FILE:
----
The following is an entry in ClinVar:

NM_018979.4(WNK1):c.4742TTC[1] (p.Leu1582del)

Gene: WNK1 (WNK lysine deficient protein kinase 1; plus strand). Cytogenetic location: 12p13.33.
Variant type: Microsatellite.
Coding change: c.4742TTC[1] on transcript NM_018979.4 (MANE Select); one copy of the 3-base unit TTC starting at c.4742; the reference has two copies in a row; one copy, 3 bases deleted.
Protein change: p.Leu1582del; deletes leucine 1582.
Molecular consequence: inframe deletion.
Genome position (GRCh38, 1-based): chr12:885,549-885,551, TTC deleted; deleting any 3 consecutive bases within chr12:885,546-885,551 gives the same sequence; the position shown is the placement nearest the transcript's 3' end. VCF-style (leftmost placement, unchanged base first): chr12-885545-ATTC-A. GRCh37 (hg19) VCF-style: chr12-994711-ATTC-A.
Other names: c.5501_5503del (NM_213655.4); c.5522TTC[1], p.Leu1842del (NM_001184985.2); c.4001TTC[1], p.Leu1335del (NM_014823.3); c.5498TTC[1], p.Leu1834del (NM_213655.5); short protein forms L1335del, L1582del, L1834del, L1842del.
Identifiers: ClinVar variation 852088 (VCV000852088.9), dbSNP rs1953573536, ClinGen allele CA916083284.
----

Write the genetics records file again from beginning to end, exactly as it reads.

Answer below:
The following is an entry in ClinVar:

NM_018979.4(WNK1):c.4742TTC[1] (p.Leu1582del)

Gene: WNK1 (WNK lysine deficient protein kinase 1; plus strand). Cytogenetic location: 12p13.33.
Variant type: Microsatellite.
Coding change: c.4742TTC[1] on transcript NM_018979.4 (MANE Select); one copy of the 3-base unit TTC starting at c.4742; the reference has two copies in a row; one copy, 3 bases deleted.
Protein change: p.Leu1582del; deletes leucine 1582.
Molecular consequence: inframe deletion.
Genome position (GRCh38, 1-based): chr12:885,549-885,551, TTC deleted; deleting any 3 consecutive bases within chr12:885,546-885,551 gives the same sequence; the position shown is the placement nearest the transcript's 3' end. VCF-style (leftmost placement, unchanged base first): chr12-885545-ATTC-A. GRCh37 (hg19) VCF-style: chr12-994711-ATTC-A.
Other names: c.5501_5503del (NM_213655.4); c.5522TTC[1], p.Leu1842del (NM_001184985.2); c.4001TTC[1], p.Leu1335del (NM_014823.3); c.5498TTC[1], p.Leu1834del (NM_213655.5); short protein forms L1335del, L1582del, L1834del, L1842del.
Identifiers: ClinVar variation 852088 (VCV000852088.9), dbSNP rs1953573536, ClinGen allele CA916083284.